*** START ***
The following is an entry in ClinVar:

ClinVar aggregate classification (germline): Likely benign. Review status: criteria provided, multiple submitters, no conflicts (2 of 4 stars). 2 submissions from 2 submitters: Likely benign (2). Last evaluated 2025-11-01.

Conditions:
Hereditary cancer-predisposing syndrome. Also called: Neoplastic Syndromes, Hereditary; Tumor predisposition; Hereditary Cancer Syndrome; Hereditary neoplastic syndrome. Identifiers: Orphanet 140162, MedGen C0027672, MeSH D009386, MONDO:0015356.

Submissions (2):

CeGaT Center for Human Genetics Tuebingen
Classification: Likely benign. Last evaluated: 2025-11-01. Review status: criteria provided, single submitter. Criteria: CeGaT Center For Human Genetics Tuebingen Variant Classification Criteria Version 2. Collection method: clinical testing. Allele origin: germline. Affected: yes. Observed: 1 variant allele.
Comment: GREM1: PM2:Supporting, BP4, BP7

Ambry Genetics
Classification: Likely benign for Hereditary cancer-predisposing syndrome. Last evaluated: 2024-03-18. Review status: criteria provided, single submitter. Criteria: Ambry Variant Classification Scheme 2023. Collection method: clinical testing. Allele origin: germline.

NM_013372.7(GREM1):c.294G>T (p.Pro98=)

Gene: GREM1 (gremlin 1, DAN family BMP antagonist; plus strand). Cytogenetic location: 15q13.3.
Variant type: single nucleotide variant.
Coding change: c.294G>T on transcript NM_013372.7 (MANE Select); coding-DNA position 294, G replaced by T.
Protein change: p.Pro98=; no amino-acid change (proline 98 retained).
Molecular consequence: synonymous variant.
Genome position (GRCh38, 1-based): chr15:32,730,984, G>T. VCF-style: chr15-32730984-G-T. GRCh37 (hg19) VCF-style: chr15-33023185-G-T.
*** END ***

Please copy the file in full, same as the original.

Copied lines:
The following is an entry in ClinVar:

ClinVar aggregate classification (germline): Likely benign. Review status: criteria provided, multiple submitters, no conflicts (2 of 4 stars). 2 submissions from 2 submitters: Likely benign (2). Last evaluated 2025-11-01.

Conditions:
Hereditary cancer-predisposing syndrome. Also called: Neoplastic Syndromes, Hereditary; Tumor predisposition; Hereditary Cancer Syndrome; Hereditary neoplastic syndrome. Identifiers: Orphanet 140162, MedGen C0027672, MeSH D009386, MONDO:0015356.

Submissions (2):

CeGaT Center for Human Genetics Tuebingen
Classification: Likely benign. Last evaluated: 2025-11-01. Review status: criteria provided, single submitter. Criteria: CeGaT Center For Human Genetics Tuebingen Variant Classification Criteria Version 2. Collection method: clinical testing. Allele origin: germline. Affected: yes. Observed: 1 variant allele.
Comment: GREM1: PM2:Supporting, BP4, BP7

Ambry Genetics
Classification: Likely benign for Hereditary cancer-predisposing syndrome. Last evaluated: 2024-03-18. Review status: criteria provided, single submitter. Criteria: Ambry Variant Classification Scheme 2023. Collection method: clinical testing. Allele origin: germline.

NM_013372.7(GREM1):c.294G>T (p.Pro98=)

Gene: GREM1 (gremlin 1, DAN family BMP antagonist; plus strand). Cytogenetic location: 15q13.3.
Variant type: single nucleotide variant.
Coding change: c.294G>T on transcript NM_013372.7 (MANE Select); coding-DNA position 294, G replaced by T.
Protein change: p.Pro98=; no amino-acid change (proline 98 retained).
Molecular consequence: synonymous variant.
Genome position (GRCh38, 1-based): chr15:32,730,984, G>T. VCF-style: chr15-32730984-G-T. GRCh37 (hg19) VCF-style: chr15-33023185-G-T.